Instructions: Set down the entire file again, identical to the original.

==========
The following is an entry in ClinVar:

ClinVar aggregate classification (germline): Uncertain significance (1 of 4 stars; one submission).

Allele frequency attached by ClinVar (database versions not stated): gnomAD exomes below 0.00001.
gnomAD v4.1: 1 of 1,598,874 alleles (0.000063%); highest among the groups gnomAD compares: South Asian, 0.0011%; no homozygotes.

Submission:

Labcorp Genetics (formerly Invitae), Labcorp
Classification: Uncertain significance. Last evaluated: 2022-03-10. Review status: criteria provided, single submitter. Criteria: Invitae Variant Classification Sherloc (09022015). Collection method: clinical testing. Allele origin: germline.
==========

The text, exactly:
The following is an entry in ClinVar:

ClinVar aggregate classification (germline): Uncertain significance (1 of 4 stars; one submission).

Allele frequency attached by ClinVar (database versions not stated): gnomAD exomes below 0.00001.
gnomAD v4.1: 1 of 1,598,874 alleles (0.000063%); highest among the groups gnomAD compares: South Asian, 0.0011%; no homozygotes.

Submission:

Labcorp Genetics (formerly Invitae), Labcorp
Classification: Uncertain significance. Last evaluated: 2022-03-10. Review status: criteria provided, single submitter. Criteria: Invitae Variant Classification Sherloc (09022015). Collection method: clinical testing. Allele origin: germline.